This is the second and last installment of our previous topic concerning copyrights and releases for photographic works. As stated in the previous post my photographer and I were discussing model releases and thought others could share in our experiences with them.
Personal Copyright Issues
If the photograph is that of a person, it is necessary to obtain the permission of the person depicted in the photograph to use his or her likeness in the form of a model release. U.S. courts and some other jurisdictions have acknowledged a “right of publicity,” a right that originates from the “right of privacy.” These rights pertain to all living persons and, under certain instances, those deceased.
There are numerous sub-elements that have to be addressed in terms of the right of privacy:
- A person’s resemblance and name may not be used for commercial purposes without the person’s permission. Doing so implies, that where the photograph is used to sell a product or service, the individual supports or endorses said product or service. If utilizing such a photograph is in your strategy, then without a doubt you will need a valid license from that person in order to do so. Also take into consideration that such permission may come with a hefty price tag.
- Additionally, if your use is not for “commercial purposes,” you still must have releases in writing from each of those whose images are distinguishable in the photograph. More and more pro photographers carry model releases with them that the model, pro and otherwise, signs permitting these personal rights to the photographer.
- In some cases a person might appear in a photo and be identifiable, even though no part of their face is shown at all. A scar or tattoo might lend recognition to the subject giving the identity away, or it may be the time, place and company kept, which makes the context distinctive enough to warrant a release.
But a word of warning: Even though you are granted permission often the releases may have constraints on the freedoms granted the photographer and subsequently, if the photographer permits you more rights than the photographer has, he and you may be accountable to the subject. Which means, it’s usually advisable to get the subject to sign a different release as well, even though the photographer may communicate that he or she has such permission. You want to avoid a lawsuit by any means. So, follow through properly and thoroughly the first time and you are golden.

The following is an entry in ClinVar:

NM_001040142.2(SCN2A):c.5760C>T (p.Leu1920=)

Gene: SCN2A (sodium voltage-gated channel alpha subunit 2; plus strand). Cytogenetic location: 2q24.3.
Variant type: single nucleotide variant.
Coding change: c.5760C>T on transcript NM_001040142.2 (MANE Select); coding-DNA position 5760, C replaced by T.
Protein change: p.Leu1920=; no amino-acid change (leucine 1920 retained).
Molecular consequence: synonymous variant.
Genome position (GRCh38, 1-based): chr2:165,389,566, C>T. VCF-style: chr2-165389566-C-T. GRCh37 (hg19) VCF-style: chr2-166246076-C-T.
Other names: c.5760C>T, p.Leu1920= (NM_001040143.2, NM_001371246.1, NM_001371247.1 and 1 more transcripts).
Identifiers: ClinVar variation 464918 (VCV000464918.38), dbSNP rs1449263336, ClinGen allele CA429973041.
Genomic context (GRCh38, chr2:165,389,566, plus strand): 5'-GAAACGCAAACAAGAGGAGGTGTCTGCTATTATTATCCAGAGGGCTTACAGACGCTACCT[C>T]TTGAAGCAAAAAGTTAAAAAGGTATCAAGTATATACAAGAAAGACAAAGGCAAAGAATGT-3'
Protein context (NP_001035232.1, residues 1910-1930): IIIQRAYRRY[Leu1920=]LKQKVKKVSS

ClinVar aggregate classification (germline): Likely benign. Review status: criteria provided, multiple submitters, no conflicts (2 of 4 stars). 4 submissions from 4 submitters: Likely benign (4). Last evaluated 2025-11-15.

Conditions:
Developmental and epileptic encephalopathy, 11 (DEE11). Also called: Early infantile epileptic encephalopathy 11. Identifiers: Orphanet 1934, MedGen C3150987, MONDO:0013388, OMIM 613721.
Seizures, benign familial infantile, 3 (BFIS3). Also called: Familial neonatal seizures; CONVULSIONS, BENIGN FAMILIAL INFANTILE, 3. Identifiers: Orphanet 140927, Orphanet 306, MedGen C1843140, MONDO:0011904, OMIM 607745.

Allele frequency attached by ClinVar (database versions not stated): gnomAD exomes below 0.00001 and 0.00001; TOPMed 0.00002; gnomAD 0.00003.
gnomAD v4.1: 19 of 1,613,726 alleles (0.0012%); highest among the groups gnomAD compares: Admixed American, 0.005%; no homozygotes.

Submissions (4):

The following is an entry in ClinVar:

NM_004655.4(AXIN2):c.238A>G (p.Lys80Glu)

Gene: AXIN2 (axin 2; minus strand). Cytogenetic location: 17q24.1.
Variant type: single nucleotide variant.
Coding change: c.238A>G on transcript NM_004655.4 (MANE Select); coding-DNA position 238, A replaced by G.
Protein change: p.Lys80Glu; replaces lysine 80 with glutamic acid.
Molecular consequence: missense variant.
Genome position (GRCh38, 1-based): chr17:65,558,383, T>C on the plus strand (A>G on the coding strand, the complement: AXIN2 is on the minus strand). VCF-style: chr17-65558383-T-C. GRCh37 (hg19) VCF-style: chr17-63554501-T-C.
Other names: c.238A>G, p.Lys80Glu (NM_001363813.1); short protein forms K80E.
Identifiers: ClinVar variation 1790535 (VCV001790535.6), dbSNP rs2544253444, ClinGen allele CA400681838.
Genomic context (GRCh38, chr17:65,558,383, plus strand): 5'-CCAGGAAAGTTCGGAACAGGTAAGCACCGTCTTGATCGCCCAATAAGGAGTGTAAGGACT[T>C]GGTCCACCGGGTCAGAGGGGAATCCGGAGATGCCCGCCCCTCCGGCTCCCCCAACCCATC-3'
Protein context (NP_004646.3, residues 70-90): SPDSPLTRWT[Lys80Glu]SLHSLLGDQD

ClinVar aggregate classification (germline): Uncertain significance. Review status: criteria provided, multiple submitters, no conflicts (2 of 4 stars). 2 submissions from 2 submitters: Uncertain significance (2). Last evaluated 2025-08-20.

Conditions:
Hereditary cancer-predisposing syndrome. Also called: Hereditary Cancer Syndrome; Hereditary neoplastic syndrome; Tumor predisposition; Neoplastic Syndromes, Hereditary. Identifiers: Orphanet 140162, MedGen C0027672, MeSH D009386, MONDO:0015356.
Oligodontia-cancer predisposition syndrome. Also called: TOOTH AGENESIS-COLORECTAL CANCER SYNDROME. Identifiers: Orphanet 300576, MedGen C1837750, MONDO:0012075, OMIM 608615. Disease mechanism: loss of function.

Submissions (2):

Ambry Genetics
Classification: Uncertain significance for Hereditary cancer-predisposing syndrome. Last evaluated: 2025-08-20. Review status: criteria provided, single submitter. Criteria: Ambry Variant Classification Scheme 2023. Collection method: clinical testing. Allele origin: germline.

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In some very specific instances, a photograph of a public figure may be employed without authorization however, these situations should be assessed thoroughly. If, for example, the person is a politician or is a private figure but one who is engaged in a matter of public interest (Casey Anthony) and in each instance the use of the image is directly relevant to the person’s public status, then the process of law states that in those circumstances, the right of the person to his or her privacy gives way to the public’s right to obtain the “pubic” information. But, this is a scenario that is very limited. Aside from all this, if you somehow intend to use that image in a permissible way without having the subject’s permission, in the end you must have a release from the copyright owner of the original photograph. Regardless of the subject matter, if your intentions is to use a photograph of a person for commercial applications, you absolutely must have a signed release affording you permission.
Author: LA Pride
LA Pride is a native Floridian who is interested in many things including temporal physics, critical thinking, board games, kite boarding and photography to name a few. His primary areas of interest include web CMS, vector and 3D art. He is also the Founder and Sr. Web Developer of NQN Media Group. You can visit his website, or friend him on Facebook.